From Carers UK
‘Carers pushed to breaking point
11 September 2014
Carers across the UK are being pushed to the brink – suffering exhaustion, physical and mental breakdown as they struggle to care for older or disabled loved ones.
Carers UK’s Carers at breaking point research – based on a survey of over 5,000 carers1 – shows:
- 6 in 10 caring for an older, disabled or seriously ill loved one have reached breaking point.
- A quarter needing medical treatment as a result.
- 63% suffered depression and 79% reported anxiety.
Heléna Herklots, Chief Executive, Carers UK said:
“For millions of families, caring for older or disabled loves ones means a daily battle with exhaustion, stress and anxiety. Carers reported exhaustion, suffering physical injury and collapsing from stress and anxiety as they struggled to care for ageing parents with conditions like dementia, severely disabled children or seriously ill partners. A fifth of carers were receiving no practical help at all – leaving them unable to take a break from caring or even get a good night’s sleep.”
The report out today (11 September) also reveals:
- For 1 in 9 carers who had suffered a breakdown, the person cared for had to be rushed to hospital or needed emergency social care while the carer recovered.
- 46% in crisis had fallen ill but had no choice but to carry on caring – unable to access additional help from social care services or the NHS.
Carers UK has warned that even greater numbers of carers face crisis, as social care services in England are cut by £3.5 billion and carers’ benefits by £1 billion.
Carers UK is calling on all political parties to take urgent action to:
- Deliver urgent new funding for social care services.
- Place a duty on NHS bodies to identify and support carers.
- End cuts to carers’ benefits and take urgent action to alleviate carers’ financial hardship.
- Implement a right to paid ‘care leave’ for those combining work and care.
84% of respondents were caring for 35 hours a week or more.
Carers UK is a charity led by carers, for carers – our mission is to make life better for carers.
- We give expert advice, information and support
- We connect carers so no-one has to care alone
- We campaign together for lasting change
- We innovate to find new ways to reach and support carers
Facts about carers:
- Across the UK there are 6.5 million people caring for a loved one who is older, seriously ill or disabled. This number is set to rise to 9 million by 2037.
- Full-time carers are twice as likely to be in bad health as non-carers.
- An estimated 2.3 million people have given up work at some point to care for older or disabled loved ones, and 3 million have cut working hours.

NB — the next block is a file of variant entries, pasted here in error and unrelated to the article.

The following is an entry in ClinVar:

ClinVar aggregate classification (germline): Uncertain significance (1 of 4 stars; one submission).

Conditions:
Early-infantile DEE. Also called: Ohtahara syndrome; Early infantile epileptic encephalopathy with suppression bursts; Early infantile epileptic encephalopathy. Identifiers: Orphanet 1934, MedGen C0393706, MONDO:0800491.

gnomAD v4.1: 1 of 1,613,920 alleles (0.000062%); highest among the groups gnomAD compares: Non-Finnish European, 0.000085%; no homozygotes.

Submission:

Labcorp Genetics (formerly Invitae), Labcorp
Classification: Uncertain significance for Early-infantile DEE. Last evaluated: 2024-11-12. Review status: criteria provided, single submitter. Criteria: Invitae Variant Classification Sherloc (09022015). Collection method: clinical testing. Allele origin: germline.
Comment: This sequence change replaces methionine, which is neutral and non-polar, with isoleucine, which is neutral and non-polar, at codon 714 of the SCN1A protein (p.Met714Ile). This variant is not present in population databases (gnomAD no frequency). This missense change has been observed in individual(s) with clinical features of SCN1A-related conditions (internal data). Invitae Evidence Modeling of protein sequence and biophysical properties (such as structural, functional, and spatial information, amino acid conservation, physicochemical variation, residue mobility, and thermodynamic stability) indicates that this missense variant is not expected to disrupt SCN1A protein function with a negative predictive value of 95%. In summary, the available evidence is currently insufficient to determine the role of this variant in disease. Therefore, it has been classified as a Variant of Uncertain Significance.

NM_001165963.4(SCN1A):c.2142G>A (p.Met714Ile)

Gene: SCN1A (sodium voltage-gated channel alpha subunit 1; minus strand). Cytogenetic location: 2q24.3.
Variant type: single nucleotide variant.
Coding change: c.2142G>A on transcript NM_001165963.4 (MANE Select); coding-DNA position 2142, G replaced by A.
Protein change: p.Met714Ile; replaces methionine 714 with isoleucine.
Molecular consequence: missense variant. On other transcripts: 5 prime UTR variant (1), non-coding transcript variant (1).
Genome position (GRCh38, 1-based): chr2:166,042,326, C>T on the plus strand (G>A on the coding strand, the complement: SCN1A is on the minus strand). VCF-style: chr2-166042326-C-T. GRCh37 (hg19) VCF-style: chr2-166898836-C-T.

- Over 1.4 million people care for over 50 hours a week.
- Carers save the economy an estimated £119 billion per year with the unpaid care they provide, an average of £18,473 per carer. Source:Facts about carers (2014) Carers UK’
This is further evidenced from the results of a survey by FLASh (Families Lobbying & Advising Sheffield) in Sheffield.
Just what can be done?
Currently both Labour and Conservatives are promising to increase spending to the NHS, but are not increasing spending to Local Authorities, in fact this money is being cut and has been for at least the last 4 years. While most of the benefits which are paid to the persons with a disability and the Elderly are from Central Government departments, additional moneys for care and support are mostly paid by Local Authorities from Social Services departments. So the moneys available from Social Services are being reduced. The criteria for eligibility for these monies is through assessments to ascertain if the persons are in the categories of Critical or substantial, but even then it does not follow that all the monies to ensure you do not fall below these categories will be available. Where Family Carers are involved not only will their older or disabled relatives be in need of support and care, so will the family carers.
Social Care from Local Authority Social Services is as important as the NHS, so while one is being promised increased funding the other is receiving reduced funding. This can only have further impact on the services of the NHS and Social Services, so both areas will need increased funding.
But the NHS is welcomed by all in the UK and receives a fairly good press, even though there have been recent incidents of substantial failings, MidStaffs being only one. While Social Service does not get a good press, even though there have been failings, Winterborne being only one. But the press and Government are appearing to push the view that persons who approach Social Services are scroungers, this follows all the comment that there are Benefit Scroungers. So the apparent public view that all persons on benefits and under Social Services are scroungers. While some on benefit most likely are, the majority will not be.
Let us look at this, if persons on critical are not fully funded, what will occur, surely they will fall below critical and that can only be non-survival or in other words death.
The UK through no fault of the majority of the UK population as been in serious financial difficulty, but we are now being told the recovery is progressing, but cuts are still being imposed on those who can least afford it.
The time is long over due that persons with a disability and the elderly and also their carers, where applicable, need to be given all the care and support that is required to ensure existence, for not to, will eventually mean that they will be here no more. Or is this what those in power in Local Authorities and Central Government wish to occur.